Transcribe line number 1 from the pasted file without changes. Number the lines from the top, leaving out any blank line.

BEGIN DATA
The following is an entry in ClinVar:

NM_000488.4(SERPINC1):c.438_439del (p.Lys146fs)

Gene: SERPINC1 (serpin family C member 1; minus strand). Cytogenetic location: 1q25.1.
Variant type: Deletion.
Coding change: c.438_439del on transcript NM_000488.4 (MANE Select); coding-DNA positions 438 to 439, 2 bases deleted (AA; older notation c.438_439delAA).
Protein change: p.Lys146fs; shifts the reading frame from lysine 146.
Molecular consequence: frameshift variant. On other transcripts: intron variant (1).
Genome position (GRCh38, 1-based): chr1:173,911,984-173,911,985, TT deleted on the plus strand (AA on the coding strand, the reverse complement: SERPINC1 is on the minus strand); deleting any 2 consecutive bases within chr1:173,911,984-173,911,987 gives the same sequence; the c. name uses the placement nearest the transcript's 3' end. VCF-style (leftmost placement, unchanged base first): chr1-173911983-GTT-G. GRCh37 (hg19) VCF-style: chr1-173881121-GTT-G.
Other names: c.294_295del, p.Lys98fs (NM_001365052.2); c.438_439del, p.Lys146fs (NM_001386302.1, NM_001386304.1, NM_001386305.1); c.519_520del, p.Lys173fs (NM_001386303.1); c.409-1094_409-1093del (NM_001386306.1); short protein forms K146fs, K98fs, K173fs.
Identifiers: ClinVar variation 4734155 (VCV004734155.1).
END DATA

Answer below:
The following is an entry in ClinVar: